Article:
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Trends Neurosci. 2009 Dec;32(12):619-28. doi: 10.1016/j.tins.2009.07.006. Epub 2009 Sep 30.

Angiotensins in Alzheimer's disease - friend or foe?

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1
Dementia Research Group, Institute of Clinical Neurosciences, Department of Clinical Science at North Bristol, University of Bristol, Frenchay Hospital, Bristol BS16 1LE, UK. Patrick.Kehoe@bristol.ac.uk

Abstract

The renin-angiotensin system (RAS) is an important regulator of blood pressure. Observational and experimental studies suggest that alterations in blood pressure and components of the brain RAS contribute to the development and progression of Alzheimer's disease (AD), resulting in changes that can lead or contribute to cognitive decline. The complexity of the RAS and diversity of its interactions with neurological processes have recently become apparent but large gaps in our understanding still remain. Modulation of activity of components of the brain RAS offers substantial opportunities for the treatment and prevention of dementia, including AD. This paper reviews molecular, genetic, experimental and clinical data as well as the therapeutic opportunities that relate to the involvement of the RAS in AD.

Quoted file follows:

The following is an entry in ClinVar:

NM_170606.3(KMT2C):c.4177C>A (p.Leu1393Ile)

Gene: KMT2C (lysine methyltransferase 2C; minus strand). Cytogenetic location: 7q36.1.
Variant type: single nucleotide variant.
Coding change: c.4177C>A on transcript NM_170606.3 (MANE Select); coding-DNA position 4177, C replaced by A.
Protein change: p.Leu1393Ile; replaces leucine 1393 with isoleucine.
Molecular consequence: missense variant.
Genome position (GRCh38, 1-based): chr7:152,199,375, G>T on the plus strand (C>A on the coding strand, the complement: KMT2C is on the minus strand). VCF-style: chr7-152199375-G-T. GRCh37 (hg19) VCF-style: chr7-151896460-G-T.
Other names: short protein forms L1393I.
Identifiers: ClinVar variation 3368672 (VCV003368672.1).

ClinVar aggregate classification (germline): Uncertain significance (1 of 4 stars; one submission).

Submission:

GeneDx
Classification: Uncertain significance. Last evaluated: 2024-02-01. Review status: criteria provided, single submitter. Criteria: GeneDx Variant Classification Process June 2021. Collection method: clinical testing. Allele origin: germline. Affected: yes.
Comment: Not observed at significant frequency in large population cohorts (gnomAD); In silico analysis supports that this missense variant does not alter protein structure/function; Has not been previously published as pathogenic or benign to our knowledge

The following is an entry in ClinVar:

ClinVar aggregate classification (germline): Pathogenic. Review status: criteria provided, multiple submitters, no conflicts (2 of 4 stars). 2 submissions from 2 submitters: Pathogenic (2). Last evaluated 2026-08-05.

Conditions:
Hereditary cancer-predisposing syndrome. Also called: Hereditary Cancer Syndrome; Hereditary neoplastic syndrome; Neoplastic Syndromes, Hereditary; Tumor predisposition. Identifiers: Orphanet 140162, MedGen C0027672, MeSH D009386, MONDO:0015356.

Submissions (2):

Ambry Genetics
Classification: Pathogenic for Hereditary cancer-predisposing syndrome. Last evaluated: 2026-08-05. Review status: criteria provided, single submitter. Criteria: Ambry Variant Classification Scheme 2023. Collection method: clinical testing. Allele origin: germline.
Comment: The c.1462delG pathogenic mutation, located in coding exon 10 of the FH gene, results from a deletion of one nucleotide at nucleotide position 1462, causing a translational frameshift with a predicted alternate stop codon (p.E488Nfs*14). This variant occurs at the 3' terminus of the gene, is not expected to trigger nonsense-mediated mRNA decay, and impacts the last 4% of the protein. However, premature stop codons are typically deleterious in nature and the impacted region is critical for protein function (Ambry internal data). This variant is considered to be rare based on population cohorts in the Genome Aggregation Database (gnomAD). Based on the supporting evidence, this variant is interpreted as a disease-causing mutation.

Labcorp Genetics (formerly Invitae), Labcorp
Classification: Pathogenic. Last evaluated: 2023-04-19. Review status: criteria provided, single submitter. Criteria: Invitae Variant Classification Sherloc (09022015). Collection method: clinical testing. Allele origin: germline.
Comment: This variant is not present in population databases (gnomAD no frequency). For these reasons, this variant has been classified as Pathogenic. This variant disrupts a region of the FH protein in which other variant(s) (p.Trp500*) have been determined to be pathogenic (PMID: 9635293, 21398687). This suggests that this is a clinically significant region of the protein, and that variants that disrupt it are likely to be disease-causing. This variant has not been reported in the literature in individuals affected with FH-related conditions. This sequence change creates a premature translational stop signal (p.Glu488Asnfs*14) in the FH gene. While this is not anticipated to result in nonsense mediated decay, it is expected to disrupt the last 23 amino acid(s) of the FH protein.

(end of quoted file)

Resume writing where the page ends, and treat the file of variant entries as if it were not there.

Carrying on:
PMID:
19796831
DOI:
10.1016/j.tins.2009.07.006
[Indexed for MEDLINE]
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